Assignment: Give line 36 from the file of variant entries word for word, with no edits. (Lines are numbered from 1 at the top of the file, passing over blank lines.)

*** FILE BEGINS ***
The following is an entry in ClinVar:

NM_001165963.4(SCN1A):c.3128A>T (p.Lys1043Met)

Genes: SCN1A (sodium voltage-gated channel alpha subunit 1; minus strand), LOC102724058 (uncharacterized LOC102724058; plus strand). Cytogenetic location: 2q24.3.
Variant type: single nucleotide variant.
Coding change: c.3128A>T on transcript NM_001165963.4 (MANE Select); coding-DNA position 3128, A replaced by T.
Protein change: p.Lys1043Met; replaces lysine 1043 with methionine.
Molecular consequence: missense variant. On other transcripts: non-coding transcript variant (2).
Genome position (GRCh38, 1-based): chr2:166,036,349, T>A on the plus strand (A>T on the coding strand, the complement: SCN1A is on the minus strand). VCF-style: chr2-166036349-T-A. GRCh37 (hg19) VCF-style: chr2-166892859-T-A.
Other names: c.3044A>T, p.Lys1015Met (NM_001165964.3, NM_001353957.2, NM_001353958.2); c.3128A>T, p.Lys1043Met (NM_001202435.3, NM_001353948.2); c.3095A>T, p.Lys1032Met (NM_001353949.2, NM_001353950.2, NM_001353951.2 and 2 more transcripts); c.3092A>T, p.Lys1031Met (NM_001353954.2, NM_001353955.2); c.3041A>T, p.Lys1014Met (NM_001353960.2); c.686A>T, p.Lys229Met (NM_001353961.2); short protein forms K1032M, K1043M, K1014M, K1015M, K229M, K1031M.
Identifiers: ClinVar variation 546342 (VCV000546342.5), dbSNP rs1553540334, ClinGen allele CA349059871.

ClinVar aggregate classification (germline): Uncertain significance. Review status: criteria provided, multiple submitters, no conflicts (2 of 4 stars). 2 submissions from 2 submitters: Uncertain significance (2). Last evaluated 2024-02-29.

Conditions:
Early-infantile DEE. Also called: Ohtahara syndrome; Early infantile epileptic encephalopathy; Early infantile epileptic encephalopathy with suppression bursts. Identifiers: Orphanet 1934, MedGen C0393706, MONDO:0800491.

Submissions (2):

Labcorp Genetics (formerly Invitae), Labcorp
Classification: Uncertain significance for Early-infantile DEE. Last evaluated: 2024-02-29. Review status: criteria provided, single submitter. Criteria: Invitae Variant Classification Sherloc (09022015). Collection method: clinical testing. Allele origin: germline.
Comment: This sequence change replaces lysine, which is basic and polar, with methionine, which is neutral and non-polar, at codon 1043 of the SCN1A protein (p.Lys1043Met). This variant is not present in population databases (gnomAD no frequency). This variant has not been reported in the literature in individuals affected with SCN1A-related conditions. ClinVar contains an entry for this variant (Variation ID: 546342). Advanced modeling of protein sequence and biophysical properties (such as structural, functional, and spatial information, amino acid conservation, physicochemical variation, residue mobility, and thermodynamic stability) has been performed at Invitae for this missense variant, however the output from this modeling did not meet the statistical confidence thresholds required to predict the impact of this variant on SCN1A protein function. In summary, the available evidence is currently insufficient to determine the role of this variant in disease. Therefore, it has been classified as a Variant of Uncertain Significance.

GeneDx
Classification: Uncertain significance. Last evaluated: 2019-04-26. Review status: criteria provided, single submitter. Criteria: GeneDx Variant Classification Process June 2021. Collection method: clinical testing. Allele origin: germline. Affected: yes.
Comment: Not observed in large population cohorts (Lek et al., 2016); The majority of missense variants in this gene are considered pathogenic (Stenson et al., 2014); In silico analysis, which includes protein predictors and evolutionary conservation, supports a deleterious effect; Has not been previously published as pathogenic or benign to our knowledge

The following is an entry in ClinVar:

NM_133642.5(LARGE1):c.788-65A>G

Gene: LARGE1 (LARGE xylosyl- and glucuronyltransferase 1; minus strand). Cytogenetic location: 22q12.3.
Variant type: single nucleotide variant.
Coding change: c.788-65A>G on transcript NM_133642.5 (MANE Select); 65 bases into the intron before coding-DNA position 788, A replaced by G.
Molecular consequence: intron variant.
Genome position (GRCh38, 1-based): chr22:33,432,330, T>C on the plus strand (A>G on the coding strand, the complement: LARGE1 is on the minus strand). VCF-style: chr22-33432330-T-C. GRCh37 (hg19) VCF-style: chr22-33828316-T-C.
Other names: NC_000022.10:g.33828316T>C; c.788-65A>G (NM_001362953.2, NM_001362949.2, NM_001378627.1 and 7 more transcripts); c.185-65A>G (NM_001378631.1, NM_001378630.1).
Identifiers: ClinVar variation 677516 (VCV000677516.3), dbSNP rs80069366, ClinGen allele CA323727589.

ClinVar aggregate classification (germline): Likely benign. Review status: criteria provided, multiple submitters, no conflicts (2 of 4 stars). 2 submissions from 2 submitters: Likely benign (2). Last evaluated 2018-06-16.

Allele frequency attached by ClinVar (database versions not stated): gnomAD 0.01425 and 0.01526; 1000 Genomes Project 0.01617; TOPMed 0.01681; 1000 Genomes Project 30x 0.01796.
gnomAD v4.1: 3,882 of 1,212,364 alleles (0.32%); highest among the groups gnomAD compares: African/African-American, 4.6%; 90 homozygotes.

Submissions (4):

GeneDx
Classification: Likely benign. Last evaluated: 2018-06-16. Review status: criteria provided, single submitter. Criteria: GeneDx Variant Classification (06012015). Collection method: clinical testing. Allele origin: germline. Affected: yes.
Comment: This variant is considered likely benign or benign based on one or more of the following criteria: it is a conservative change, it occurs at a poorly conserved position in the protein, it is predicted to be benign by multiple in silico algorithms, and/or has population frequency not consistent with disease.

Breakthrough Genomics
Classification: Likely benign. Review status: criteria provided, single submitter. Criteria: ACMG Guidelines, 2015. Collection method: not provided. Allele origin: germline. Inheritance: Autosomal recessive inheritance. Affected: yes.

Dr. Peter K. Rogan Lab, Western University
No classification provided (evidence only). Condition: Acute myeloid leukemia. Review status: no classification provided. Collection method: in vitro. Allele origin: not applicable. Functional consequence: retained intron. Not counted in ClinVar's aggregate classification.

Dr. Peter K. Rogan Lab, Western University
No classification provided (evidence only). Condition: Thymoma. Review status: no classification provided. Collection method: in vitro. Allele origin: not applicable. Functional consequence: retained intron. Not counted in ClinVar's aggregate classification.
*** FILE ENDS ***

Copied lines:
Comment: This variant is considered likely benign or benign based on one or more of the following criteria: it is a conservative change, it occurs at a poorly conserved position in the protein, it is predicted to be benign by multiple in silico algorithms, and/or has population frequency not consistent with disease.